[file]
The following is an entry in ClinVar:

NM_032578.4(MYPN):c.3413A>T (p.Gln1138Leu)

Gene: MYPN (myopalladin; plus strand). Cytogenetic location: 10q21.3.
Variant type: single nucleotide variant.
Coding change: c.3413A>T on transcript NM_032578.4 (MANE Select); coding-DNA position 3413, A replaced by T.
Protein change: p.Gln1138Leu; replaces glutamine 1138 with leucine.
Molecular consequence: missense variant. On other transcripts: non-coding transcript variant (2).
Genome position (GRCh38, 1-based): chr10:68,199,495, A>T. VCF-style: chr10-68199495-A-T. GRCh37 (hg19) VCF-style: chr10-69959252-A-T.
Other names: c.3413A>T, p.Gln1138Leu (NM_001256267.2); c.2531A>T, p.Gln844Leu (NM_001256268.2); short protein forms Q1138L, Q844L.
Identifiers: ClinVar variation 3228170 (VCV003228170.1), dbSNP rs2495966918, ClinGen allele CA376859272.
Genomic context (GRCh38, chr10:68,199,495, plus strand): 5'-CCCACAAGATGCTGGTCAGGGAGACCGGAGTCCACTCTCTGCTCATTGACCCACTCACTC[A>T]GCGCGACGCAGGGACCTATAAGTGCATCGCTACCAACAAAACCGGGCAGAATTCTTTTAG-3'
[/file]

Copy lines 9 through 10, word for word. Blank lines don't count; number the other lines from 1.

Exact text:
Other names: c.3413A>T, p.Gln1138Leu (NM_001256267.2); c.2531A>T, p.Gln844Leu (NM_001256268.2); short protein forms Q1138L, Q844L.
Identifiers: ClinVar variation 3228170 (VCV003228170.1), dbSNP rs2495966918, ClinGen allele CA376859272.